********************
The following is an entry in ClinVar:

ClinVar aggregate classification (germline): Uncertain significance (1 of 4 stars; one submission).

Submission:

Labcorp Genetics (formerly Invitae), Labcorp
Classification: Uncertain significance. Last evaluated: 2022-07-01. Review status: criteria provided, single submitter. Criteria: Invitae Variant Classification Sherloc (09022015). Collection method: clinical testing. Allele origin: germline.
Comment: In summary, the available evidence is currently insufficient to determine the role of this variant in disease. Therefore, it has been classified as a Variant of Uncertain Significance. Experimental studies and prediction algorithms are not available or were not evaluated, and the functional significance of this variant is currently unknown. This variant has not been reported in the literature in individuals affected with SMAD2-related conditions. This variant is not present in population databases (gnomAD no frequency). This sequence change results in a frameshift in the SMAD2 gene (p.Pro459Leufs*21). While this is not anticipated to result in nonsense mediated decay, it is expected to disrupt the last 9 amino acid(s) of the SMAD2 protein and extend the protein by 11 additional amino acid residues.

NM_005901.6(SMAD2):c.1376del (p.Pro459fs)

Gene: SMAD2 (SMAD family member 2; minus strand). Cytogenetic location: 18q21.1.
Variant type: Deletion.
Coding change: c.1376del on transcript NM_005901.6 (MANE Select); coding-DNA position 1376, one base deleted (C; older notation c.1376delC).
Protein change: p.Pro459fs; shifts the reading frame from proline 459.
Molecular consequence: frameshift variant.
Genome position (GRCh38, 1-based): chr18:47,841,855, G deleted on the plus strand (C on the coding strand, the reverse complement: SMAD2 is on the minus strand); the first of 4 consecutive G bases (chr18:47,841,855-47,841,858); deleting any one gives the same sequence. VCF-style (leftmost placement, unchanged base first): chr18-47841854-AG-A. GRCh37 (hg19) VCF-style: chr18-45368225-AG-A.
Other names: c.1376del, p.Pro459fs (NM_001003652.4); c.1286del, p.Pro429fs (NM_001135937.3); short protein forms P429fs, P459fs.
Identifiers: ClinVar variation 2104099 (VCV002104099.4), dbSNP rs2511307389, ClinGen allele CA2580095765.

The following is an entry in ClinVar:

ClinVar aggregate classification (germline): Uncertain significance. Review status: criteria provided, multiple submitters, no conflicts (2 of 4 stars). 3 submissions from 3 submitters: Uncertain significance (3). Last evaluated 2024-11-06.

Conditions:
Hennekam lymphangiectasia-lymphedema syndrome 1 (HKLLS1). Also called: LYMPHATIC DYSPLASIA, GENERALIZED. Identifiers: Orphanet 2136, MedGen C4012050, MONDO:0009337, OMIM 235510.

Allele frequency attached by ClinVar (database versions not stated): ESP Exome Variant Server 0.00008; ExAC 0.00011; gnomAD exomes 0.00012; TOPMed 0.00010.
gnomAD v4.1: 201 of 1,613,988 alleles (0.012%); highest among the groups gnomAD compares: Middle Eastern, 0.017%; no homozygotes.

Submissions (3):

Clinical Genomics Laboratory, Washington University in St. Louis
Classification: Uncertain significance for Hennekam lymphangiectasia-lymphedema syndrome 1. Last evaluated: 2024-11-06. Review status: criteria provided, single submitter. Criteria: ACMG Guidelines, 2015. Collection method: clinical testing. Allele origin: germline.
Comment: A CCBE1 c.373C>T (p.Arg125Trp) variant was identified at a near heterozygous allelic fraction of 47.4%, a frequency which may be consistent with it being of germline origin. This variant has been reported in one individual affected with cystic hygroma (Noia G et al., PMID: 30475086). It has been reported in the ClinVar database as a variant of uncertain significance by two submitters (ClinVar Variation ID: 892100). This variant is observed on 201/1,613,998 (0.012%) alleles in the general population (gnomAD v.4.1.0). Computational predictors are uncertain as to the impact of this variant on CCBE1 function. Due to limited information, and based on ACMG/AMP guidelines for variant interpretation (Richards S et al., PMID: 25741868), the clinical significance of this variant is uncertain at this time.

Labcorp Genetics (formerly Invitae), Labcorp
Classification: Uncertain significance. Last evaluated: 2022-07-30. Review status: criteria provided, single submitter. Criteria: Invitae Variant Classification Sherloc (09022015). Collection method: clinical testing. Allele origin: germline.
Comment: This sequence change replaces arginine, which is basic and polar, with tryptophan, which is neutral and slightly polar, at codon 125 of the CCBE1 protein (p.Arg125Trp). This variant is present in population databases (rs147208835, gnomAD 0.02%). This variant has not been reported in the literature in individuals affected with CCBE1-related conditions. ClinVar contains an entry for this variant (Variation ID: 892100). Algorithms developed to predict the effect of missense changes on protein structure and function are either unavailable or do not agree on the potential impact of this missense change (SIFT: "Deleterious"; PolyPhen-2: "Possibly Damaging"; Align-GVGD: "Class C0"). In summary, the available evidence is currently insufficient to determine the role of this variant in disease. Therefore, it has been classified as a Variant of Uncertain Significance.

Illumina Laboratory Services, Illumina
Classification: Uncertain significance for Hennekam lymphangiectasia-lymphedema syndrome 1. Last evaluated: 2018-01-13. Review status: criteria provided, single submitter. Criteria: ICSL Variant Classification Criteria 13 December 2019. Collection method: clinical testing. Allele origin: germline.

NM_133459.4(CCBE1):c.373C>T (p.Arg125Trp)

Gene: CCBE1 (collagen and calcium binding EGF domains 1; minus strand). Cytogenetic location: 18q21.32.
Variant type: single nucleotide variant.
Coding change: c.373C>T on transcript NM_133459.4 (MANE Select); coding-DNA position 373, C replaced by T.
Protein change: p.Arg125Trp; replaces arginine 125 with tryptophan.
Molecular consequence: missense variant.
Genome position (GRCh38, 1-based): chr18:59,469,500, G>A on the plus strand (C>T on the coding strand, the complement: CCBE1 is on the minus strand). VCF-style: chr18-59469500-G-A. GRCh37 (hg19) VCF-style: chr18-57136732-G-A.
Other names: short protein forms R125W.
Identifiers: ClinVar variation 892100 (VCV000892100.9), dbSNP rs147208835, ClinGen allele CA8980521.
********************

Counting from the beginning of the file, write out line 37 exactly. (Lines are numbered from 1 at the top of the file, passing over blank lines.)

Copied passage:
Genome position (GRCh38, 1-based): chr18:59,469,500, G>A on the plus strand (C>T on the coding strand, the complement: CCBE1 is on the minus strand). VCF-style: chr18-59469500-G-A. GRCh37 (hg19) VCF-style: chr18-57136732-G-A.